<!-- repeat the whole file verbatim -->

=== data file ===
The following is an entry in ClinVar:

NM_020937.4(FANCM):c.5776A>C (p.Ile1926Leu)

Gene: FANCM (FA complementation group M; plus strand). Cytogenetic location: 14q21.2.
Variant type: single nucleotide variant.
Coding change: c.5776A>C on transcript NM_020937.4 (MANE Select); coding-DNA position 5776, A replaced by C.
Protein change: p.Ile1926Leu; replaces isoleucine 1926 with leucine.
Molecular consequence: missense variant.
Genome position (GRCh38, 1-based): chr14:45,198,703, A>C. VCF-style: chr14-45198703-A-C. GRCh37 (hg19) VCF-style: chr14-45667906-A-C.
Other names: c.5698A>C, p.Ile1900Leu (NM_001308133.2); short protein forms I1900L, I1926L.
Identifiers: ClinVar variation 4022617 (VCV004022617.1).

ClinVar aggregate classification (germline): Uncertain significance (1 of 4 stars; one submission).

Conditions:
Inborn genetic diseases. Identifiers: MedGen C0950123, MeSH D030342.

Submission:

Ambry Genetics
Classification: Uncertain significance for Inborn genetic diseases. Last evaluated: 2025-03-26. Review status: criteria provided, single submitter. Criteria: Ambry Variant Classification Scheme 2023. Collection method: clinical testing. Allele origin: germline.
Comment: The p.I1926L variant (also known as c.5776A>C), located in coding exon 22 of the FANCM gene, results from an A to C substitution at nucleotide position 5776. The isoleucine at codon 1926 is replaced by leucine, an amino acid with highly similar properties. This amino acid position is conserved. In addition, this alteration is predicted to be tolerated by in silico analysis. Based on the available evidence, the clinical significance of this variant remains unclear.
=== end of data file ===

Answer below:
The following is an entry in ClinVar:

NM_020937.4(FANCM):c.5776A>C (p.Ile1926Leu)

Gene: FANCM (FA complementation group M; plus strand). Cytogenetic location: 14q21.2.
Variant type: single nucleotide variant.
Coding change: c.5776A>C on transcript NM_020937.4 (MANE Select); coding-DNA position 5776, A replaced by C.
Protein change: p.Ile1926Leu; replaces isoleucine 1926 with leucine.
Molecular consequence: missense variant.
Genome position (GRCh38, 1-based): chr14:45,198,703, A>C. VCF-style: chr14-45198703-A-C. GRCh37 (hg19) VCF-style: chr14-45667906-A-C.
Other names: c.5698A>C, p.Ile1900Leu (NM_001308133.2); short protein forms I1900L, I1926L.
Identifiers: ClinVar variation 4022617 (VCV004022617.1).

ClinVar aggregate classification (germline): Uncertain significance (1 of 4 stars; one submission).

Conditions:
Inborn genetic diseases. Identifiers: MedGen C0950123, MeSH D030342.

Submission:

Ambry Genetics
Classification: Uncertain significance for Inborn genetic diseases. Last evaluated: 2025-03-26. Review status: criteria provided, single submitter. Criteria: Ambry Variant Classification Scheme 2023. Collection method: clinical testing. Allele origin: germline.
Comment: The p.I1926L variant (also known as c.5776A>C), located in coding exon 22 of the FANCM gene, results from an A to C substitution at nucleotide position 5776. The isoleucine at codon 1926 is replaced by leucine, an amino acid with highly similar properties. This amino acid position is conserved. In addition, this alteration is predicted to be tolerated by in silico analysis. Based on the available evidence, the clinical significance of this variant remains unclear.